Researchers discovered a new track of ATM jackpotting attack through infamous ATM malware called “Cutlet Maker” which is now rapidly growing up around the world.
Cutlet Maker malware specially designed to spit the cash from an ATM machine without using a debit card and the malware initially attack ATM ‘s in Germany in 2017. In which attackers stole millions of dollars from various ATM centers.
The attack referred to as ATM jackpotting where attacker uses malware like Cutlet Maker or piece of hardware to trick the ATM by taking advantage of vulnerability or misconfiguration to ejecting the cash from an ATM.
GBHackers previously reported that the ATM malware like Cutlet Maker being advertising in the underground hacking forum to compromise the ATM machine by exploiting the vulnerabilities that reside in the ATM controller.
The price of the malware kit was 5000 USD at the time of research. It includes details such as the required equipment, targeted ATMs models, as well as tips and tricks for the malware’s operation. And part of a detailed manual for the toolkit was also provided.
We reported several ATM malware attacks in the last two years including KoffieMaker that used by cybercriminals to steal money from ATM by connecting a laptop with the ATM machine cash dispenser, ATMJackpot that steal the data related to the cash dispenser, PIN pad, and card reader information.
Since then the first Cutlet Maker ATM malware attack spotted, now hackers continuously targeting other countries including U.S., Latin America, and Southeast Asia and it target the specific bank and ATM manufacturers.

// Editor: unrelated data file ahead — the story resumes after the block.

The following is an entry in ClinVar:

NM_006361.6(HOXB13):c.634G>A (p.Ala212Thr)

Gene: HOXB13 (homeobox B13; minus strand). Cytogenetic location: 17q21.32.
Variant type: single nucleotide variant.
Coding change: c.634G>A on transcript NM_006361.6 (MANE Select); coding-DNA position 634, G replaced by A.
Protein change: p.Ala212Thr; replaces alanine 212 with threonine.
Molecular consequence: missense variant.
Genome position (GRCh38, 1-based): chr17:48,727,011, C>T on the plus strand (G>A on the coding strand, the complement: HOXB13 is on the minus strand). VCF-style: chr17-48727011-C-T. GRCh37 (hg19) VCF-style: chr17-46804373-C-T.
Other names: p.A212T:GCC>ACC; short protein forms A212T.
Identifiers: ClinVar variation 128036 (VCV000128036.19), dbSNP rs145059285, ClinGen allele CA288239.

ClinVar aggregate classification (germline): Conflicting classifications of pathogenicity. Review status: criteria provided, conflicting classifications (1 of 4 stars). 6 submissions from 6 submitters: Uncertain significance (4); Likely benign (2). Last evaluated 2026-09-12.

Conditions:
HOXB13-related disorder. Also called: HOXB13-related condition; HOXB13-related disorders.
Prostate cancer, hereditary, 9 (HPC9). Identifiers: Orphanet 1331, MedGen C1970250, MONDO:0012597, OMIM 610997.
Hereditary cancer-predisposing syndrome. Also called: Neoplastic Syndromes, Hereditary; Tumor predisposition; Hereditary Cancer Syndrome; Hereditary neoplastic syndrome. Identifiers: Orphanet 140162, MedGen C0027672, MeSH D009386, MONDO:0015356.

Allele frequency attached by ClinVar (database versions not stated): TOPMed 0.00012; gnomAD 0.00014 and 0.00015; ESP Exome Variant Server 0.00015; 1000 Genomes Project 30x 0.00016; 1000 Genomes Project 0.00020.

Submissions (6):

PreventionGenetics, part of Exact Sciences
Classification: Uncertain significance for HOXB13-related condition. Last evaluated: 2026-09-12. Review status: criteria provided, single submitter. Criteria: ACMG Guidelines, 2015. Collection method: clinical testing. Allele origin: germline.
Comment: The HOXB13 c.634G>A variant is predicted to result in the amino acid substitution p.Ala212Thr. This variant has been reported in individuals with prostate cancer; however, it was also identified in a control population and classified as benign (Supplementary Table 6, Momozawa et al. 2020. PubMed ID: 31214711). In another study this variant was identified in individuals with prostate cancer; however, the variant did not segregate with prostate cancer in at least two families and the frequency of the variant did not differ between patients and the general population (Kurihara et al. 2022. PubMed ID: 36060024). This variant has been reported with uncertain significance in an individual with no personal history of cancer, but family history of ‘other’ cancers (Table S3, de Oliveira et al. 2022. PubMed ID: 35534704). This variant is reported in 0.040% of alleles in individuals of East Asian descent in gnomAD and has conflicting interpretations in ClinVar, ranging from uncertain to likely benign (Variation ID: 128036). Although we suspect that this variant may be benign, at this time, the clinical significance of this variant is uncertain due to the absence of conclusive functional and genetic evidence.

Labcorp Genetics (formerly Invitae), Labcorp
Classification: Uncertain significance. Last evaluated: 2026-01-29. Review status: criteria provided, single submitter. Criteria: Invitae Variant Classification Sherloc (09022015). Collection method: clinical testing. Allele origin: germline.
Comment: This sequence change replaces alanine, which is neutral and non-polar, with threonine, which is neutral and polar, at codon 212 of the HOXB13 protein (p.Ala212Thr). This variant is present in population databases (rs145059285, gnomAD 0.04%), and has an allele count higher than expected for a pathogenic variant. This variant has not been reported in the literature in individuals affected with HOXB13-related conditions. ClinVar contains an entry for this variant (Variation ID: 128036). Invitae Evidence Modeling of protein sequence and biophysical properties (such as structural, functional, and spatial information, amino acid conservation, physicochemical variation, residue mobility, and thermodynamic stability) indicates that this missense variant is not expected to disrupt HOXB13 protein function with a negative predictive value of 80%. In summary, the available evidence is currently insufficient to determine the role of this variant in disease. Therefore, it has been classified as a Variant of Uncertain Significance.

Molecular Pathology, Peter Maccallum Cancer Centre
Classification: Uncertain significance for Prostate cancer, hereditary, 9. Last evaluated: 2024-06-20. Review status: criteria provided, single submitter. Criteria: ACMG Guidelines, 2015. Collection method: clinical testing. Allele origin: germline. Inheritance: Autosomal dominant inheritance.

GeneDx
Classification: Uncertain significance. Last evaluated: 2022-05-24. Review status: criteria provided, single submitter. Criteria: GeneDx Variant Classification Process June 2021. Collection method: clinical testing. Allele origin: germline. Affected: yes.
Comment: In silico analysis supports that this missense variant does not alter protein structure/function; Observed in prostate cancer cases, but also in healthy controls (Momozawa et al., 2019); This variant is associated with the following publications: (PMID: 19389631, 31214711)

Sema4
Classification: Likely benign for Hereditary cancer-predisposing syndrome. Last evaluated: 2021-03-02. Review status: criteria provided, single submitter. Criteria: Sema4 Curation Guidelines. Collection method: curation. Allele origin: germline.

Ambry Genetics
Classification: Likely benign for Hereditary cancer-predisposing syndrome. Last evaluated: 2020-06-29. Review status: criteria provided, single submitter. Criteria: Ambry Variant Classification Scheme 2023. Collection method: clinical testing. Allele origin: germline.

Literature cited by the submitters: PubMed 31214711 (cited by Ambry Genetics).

In another case, “Officials in Berlin said they had faced at least 36 jackpotting cases since spring 2018 and authorities have recorded 82 jackpotting attacks in Germany across different states in the past several years, resulting in several thousand Euro being stolen. They declined to name the specific malware used.”
According to Motherboard report “It’s important to remember ATM jackpotting is not limited to a single bank or ATM manufacturer, though. It is likely the other attacks impacted banks other than Santander; those are simply the attacks our investigation identified.”
ATM jackpotting attack is familiar for very old, slow machines and the machine that didn’t get the proper security updates are the sources familiar with ATM attacks.
According to European Payment Terminal Crime Report for first half of 2019 “ATM malware and logical attacks against ATMs were down 43% (from 61 to 35) and all bar one of the reported ‘jackpotting’ attacks are believed to have been unsuccessful in Europe. Malware was used for 3 of the attack attempts and the remainder were ‘black box’ attacks.”
But other sources familiar with ATM attacks said jackpotting attacks are increasing in worldwide in this year.
In order to execute a jackpotting attack, hackers need to access to the internal components of the ATM. So, preventing that first physical attack on the ATM goes a long way toward preventing the jackpotting attack.
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